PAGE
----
The Fiat Panda is a simple, cheap-to-run, no-nonsense city car. It's chunky on the outside, but that square shape means it has lots of space inside - way more than the Fiat 500 or Ford Ka. The bottom of the range 1.2-litre petrol Pop version is very cheap, but doesn’t have alloy wheels, traction control or air-conditioning. But any car above that in the range, especially with the excellent 1.3 MultiJet diesel engine, provides flexible, cost-effective transport. There are even four-wheel-drive versions that can cope with slippery conditions.
- Well-designed interior
- Easy to drive in town
- Cheap to buy and own
- Poorly equipped
- Four-star Euro NCAP safety rating
- Struggles with motorway driving
Larger and more spacious, the latest Panda features more rounded styling than its predecessor and is designed to be the most practical and versatile version yet. Offered with a fantastic choice of petrol and diesel engines in either two, three or four-cylinder layout, the Panda is highly economical and offers great no-frills transport. The interior is stylish and reasonably well made and although rear passengers get slightly less legroom than in the Volkswagen up! or Kia Picanto, unique features such as the folding front seat do make up for it. The Panda is also great fun to drive around town and if you opt for one of the twin-cylinder TwinAir models, owners are exempt from paying road tax.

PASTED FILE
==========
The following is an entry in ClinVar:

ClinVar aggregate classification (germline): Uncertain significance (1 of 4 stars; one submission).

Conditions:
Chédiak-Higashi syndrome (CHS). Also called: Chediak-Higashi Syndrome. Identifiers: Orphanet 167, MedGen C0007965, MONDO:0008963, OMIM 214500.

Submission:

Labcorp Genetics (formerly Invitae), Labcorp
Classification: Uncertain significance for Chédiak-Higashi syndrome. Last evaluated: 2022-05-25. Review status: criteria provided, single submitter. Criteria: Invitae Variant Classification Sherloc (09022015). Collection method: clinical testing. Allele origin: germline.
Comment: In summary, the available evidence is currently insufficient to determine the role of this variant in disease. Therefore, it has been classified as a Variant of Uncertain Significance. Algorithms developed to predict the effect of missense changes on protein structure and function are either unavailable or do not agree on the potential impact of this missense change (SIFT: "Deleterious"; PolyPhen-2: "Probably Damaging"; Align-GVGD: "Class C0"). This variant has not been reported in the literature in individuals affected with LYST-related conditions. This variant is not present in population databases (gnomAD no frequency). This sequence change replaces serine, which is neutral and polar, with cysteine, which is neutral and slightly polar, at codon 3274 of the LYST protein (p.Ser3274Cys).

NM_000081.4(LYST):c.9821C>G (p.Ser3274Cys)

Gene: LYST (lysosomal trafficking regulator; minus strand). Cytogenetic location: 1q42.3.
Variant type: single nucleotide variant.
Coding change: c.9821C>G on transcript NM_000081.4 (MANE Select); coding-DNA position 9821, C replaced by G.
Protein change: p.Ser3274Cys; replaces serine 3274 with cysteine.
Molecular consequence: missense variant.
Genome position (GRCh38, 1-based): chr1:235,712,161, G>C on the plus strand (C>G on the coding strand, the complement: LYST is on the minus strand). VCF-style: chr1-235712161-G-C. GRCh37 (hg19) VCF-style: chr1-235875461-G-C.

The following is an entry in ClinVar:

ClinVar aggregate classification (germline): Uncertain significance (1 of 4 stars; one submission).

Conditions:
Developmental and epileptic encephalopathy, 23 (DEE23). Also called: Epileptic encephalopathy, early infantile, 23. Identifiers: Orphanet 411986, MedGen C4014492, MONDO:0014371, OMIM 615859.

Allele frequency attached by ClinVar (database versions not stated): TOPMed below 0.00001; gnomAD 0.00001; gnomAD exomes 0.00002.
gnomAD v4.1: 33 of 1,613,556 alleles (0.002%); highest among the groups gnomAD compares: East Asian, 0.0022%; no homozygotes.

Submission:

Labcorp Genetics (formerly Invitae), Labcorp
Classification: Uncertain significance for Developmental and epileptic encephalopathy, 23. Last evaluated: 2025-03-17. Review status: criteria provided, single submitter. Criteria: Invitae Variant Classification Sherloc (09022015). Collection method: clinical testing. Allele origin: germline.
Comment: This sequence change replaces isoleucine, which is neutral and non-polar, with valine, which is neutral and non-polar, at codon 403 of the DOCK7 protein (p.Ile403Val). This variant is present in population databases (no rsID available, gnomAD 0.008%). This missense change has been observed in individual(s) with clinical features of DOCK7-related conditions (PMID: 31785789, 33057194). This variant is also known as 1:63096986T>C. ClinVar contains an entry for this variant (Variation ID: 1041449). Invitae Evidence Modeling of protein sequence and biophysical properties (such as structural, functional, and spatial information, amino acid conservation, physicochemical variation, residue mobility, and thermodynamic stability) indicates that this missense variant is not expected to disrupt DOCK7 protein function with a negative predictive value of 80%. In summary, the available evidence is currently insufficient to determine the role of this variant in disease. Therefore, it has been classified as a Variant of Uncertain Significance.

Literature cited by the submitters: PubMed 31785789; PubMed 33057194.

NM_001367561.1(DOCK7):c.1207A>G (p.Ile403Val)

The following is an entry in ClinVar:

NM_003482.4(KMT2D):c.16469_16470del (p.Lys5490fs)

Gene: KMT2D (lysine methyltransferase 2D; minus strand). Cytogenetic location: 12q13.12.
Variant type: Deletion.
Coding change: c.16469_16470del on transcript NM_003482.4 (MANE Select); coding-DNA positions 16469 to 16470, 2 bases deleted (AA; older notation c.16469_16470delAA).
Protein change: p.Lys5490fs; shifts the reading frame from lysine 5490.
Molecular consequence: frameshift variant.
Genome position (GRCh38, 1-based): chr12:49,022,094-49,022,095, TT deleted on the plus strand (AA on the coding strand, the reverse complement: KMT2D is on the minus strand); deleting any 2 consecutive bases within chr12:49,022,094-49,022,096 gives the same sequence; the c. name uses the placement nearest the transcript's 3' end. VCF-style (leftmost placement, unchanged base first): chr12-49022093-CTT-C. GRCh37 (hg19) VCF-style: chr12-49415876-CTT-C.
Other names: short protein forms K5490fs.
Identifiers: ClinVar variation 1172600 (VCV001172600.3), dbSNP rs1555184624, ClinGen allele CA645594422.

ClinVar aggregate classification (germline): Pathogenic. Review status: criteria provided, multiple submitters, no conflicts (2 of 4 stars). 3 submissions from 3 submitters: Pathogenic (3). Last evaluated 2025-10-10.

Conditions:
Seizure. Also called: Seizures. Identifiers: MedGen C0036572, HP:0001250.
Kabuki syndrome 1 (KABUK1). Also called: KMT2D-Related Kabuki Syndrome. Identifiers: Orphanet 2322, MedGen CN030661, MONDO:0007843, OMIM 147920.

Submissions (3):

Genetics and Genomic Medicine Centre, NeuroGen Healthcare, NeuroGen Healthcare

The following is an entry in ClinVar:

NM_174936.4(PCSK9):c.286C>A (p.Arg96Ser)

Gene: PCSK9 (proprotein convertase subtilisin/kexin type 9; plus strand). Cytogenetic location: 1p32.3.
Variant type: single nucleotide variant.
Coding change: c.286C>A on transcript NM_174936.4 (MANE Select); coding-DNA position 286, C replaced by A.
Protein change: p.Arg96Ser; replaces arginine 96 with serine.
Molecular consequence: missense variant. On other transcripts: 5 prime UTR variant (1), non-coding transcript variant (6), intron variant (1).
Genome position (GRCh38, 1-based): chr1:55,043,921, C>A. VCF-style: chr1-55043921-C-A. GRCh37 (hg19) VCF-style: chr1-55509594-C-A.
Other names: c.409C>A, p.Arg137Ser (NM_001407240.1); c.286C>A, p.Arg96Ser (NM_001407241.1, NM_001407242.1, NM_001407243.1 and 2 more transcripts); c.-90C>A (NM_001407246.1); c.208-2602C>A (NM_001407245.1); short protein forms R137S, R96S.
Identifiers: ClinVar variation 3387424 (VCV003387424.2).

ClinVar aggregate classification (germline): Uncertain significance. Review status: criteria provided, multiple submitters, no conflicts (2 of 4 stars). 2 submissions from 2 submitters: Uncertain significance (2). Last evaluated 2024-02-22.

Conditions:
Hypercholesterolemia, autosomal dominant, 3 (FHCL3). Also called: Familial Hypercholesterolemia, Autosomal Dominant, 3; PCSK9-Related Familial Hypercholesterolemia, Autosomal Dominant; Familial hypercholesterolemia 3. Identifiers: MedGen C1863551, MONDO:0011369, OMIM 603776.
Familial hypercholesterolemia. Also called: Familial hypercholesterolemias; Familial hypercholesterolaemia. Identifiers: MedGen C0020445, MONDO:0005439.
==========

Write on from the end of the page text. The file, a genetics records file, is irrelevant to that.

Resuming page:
- Impressive on and off-road
- Well equipped
- Economical engines
- More expensive than the standard Panda
- Limited rear legroom
- 4x4 system increases running costs
This third generation of Panda 4x4 is the first time since the early 80s that Fiat has squeezed a four-wheel-drive system into a supermini, using the latest Panda as its base, and the result is one of Fiat's most engaging vehicles. It's surprisingly good off-road, too, and, like the TARDIS, feels bigger on the inside than it looks from the outside. In fact, it feels like a much bigger car once you're in the higher driving position, with great visibility.